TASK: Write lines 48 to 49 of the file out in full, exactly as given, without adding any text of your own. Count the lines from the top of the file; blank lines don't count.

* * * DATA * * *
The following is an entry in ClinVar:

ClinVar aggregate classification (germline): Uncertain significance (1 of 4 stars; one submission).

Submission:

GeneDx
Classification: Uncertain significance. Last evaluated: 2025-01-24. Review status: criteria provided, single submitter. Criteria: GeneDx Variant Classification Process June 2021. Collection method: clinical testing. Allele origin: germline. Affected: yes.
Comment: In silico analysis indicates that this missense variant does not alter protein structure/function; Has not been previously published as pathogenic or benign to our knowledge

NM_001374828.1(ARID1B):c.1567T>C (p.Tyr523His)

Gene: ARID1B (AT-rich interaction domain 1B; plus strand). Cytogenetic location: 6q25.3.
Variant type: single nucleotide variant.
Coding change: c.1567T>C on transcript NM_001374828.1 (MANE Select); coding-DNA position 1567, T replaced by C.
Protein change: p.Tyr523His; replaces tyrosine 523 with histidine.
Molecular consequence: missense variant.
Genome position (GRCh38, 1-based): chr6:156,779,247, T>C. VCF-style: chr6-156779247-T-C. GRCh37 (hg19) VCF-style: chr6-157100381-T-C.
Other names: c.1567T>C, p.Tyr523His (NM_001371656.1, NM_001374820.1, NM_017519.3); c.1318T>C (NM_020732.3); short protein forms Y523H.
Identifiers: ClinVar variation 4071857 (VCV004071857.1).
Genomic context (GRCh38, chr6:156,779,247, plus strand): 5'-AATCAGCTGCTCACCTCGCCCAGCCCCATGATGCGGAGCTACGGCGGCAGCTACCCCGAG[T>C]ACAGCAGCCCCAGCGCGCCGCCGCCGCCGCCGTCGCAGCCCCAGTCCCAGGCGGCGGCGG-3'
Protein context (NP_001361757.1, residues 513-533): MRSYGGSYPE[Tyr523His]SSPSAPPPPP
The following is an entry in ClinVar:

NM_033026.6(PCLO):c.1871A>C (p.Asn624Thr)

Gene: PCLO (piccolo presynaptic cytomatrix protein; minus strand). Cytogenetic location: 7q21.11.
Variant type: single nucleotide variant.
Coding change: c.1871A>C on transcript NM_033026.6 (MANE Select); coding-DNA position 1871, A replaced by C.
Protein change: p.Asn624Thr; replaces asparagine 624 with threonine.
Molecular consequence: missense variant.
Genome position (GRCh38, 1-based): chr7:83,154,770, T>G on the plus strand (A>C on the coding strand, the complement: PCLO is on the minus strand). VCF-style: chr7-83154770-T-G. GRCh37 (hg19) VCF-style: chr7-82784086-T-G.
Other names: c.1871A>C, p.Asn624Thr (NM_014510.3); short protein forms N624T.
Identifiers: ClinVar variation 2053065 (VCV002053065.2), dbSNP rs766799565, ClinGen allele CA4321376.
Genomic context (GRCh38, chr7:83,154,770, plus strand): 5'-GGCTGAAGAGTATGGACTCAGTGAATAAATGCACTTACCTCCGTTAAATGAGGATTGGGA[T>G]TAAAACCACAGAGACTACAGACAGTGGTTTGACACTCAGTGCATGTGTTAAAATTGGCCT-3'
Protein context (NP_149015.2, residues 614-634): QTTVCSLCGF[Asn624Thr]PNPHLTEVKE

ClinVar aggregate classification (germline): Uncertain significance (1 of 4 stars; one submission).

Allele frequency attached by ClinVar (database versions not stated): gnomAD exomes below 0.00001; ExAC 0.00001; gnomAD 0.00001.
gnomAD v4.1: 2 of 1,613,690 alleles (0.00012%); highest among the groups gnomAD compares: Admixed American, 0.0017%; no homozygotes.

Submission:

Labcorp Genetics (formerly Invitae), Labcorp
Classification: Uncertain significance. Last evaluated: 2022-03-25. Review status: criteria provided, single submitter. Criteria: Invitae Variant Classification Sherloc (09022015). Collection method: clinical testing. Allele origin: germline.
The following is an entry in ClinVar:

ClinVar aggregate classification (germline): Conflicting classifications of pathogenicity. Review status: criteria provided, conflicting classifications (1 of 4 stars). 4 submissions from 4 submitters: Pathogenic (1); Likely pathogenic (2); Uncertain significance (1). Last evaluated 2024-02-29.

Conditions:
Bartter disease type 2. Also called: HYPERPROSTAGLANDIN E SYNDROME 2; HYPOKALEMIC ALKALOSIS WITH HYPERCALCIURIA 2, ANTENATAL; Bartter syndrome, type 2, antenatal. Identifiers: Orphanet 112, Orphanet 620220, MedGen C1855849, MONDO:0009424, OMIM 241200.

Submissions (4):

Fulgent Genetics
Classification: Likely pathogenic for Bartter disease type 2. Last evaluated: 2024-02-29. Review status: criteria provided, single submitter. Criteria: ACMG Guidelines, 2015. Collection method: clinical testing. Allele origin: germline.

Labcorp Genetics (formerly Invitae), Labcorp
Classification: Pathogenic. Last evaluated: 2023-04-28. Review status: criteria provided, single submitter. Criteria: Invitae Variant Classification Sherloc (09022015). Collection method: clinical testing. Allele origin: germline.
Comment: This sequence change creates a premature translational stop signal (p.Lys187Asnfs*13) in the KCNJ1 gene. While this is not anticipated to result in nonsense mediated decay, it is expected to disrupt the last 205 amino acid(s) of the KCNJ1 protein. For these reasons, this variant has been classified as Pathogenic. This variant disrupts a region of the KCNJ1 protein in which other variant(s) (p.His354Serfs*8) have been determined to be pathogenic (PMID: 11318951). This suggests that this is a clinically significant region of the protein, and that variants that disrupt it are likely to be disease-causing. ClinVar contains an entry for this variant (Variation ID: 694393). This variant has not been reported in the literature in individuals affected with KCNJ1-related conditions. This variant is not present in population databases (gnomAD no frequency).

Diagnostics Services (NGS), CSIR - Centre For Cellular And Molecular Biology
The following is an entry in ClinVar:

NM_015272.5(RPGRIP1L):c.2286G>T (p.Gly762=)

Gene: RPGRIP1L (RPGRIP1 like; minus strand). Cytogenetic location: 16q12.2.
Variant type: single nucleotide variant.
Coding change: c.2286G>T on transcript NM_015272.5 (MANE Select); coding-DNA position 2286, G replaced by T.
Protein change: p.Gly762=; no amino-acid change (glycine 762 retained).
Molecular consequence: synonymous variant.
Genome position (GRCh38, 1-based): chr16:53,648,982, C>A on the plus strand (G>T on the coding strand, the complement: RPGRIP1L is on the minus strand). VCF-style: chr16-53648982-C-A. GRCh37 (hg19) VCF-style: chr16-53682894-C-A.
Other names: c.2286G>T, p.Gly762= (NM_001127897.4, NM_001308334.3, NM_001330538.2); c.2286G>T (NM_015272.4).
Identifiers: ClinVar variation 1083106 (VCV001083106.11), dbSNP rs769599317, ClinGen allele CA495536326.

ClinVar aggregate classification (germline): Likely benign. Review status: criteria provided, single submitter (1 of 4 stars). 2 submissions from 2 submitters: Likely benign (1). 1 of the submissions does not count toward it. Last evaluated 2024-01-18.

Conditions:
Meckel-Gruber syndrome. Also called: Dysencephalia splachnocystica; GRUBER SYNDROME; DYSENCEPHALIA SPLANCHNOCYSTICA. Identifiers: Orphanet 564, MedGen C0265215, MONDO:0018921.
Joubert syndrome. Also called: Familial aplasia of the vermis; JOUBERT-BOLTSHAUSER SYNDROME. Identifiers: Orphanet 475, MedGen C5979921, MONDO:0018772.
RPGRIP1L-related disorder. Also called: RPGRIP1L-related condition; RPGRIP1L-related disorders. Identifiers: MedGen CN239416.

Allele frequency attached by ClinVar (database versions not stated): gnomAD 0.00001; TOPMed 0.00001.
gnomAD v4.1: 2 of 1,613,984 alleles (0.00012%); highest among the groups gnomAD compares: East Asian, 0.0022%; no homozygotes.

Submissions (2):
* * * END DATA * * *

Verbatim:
NM_015272.5(RPGRIP1L):c.2286G>T (p.Gly762=)

Gene: RPGRIP1L (RPGRIP1 like; minus strand). Cytogenetic location: 16q12.2.